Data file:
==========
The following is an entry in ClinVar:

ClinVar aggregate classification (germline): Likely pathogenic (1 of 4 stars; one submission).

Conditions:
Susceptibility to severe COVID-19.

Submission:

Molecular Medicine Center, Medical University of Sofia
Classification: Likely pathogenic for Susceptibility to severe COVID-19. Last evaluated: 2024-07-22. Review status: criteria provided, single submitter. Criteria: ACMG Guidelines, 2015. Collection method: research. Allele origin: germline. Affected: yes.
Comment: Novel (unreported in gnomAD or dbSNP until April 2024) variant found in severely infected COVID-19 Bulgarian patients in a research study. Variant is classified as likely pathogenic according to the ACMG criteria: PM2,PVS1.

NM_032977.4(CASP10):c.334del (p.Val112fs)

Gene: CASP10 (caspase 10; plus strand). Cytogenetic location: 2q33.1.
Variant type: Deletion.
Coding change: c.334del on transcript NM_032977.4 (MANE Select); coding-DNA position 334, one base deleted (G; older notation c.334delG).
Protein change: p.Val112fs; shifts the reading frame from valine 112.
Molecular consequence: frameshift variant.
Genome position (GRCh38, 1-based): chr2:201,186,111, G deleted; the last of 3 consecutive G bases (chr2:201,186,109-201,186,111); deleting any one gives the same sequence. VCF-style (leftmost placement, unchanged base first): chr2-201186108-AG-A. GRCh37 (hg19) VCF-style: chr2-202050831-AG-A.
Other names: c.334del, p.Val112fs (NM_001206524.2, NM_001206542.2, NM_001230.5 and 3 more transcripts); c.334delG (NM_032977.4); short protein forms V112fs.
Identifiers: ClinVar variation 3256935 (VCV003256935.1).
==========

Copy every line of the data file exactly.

The following is an entry in ClinVar:

ClinVar aggregate classification (germline): Likely pathogenic (1 of 4 stars; one submission).

Conditions:
Susceptibility to severe COVID-19.

Submission:

Molecular Medicine Center, Medical University of Sofia
Classification: Likely pathogenic for Susceptibility to severe COVID-19. Last evaluated: 2024-07-22. Review status: criteria provided, single submitter. Criteria: ACMG Guidelines, 2015. Collection method: research. Allele origin: germline. Affected: yes.
Comment: Novel (unreported in gnomAD or dbSNP until April 2024) variant found in severely infected COVID-19 Bulgarian patients in a research study. Variant is classified as likely pathogenic according to the ACMG criteria: PM2,PVS1.

NM_032977.4(CASP10):c.334del (p.Val112fs)

Gene: CASP10 (caspase 10; plus strand). Cytogenetic location: 2q33.1.
Variant type: Deletion.
Coding change: c.334del on transcript NM_032977.4 (MANE Select); coding-DNA position 334, one base deleted (G; older notation c.334delG).
Protein change: p.Val112fs; shifts the reading frame from valine 112.
Molecular consequence: frameshift variant.
Genome position (GRCh38, 1-based): chr2:201,186,111, G deleted; the last of 3 consecutive G bases (chr2:201,186,109-201,186,111); deleting any one gives the same sequence. VCF-style (leftmost placement, unchanged base first): chr2-201186108-AG-A. GRCh37 (hg19) VCF-style: chr2-202050831-AG-A.
Other names: c.334del, p.Val112fs (NM_001206524.2, NM_001206542.2, NM_001230.5 and 3 more transcripts); c.334delG (NM_032977.4); short protein forms V112fs.
Identifiers: ClinVar variation 3256935 (VCV003256935.1).